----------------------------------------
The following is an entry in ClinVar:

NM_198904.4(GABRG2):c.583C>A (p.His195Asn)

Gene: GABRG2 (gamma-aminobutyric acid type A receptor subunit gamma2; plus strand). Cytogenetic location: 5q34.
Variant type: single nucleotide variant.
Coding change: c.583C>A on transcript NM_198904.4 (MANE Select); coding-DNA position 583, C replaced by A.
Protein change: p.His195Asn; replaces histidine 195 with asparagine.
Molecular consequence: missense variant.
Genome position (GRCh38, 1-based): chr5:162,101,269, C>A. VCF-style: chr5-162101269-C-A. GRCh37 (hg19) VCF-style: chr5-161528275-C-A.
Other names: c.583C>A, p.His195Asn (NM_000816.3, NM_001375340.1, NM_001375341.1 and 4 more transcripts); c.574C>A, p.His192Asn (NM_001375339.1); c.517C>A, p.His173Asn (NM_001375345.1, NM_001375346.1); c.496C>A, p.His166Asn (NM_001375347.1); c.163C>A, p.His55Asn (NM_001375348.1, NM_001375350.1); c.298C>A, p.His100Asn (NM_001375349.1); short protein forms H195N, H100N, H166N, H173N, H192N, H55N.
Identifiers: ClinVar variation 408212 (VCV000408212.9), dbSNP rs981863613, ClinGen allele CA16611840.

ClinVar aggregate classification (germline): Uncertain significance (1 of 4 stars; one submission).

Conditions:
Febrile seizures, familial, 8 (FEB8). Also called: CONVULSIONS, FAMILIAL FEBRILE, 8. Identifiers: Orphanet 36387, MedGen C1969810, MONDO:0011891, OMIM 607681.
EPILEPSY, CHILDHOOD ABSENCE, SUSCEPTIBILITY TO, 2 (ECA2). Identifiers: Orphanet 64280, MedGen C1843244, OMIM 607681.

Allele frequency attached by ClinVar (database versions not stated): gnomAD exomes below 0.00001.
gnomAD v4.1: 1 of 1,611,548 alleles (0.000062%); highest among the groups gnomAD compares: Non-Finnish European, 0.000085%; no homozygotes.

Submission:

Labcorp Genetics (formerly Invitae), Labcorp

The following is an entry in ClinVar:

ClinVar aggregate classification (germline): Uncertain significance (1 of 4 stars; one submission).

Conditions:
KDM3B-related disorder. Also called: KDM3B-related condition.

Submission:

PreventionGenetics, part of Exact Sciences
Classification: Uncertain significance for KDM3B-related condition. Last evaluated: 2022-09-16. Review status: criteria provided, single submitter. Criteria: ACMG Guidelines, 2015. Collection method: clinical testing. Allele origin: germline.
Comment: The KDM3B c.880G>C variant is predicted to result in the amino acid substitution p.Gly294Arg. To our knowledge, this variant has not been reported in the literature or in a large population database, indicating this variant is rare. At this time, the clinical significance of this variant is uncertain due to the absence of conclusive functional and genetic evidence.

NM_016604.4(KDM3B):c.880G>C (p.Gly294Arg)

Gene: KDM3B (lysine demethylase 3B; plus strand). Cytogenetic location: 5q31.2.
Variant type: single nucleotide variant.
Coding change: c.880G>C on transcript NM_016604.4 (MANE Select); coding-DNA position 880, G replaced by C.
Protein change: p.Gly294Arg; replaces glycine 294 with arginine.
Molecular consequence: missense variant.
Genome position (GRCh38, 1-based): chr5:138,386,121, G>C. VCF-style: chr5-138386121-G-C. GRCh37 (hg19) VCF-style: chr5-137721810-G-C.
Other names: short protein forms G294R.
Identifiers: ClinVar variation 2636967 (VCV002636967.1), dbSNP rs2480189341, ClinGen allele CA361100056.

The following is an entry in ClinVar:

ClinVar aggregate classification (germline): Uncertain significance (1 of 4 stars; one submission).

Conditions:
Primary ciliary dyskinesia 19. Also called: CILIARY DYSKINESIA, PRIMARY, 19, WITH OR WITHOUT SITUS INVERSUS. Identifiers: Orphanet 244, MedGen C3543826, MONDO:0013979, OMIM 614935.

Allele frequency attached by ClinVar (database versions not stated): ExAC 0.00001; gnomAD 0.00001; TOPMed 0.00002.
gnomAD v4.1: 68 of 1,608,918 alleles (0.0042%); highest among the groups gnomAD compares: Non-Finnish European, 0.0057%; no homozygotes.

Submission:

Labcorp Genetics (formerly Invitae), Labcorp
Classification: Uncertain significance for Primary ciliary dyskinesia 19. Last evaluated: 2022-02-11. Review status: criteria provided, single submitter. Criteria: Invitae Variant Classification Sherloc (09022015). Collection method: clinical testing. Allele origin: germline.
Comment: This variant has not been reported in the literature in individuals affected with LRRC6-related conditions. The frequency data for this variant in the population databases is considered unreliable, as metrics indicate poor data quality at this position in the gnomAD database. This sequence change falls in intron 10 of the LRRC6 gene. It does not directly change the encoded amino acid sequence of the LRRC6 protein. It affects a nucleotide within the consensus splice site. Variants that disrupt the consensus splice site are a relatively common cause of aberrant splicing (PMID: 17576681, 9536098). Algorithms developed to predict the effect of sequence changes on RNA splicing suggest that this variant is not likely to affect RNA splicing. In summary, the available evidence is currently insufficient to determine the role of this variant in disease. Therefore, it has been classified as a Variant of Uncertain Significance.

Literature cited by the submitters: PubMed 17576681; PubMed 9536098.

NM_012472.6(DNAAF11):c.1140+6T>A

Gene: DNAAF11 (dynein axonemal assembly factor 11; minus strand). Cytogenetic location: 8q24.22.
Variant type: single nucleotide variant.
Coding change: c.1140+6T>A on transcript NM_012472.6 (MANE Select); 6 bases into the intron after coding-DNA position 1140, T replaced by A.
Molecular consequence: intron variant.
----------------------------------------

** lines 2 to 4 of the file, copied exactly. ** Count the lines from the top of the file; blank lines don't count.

NM_198904.4(GABRG2):c.583C>A (p.His195Asn)

Gene: GABRG2 (gamma-aminobutyric acid type A receptor subunit gamma2; plus strand). Cytogenetic location: 5q34.
Variant type: single nucleotide variant.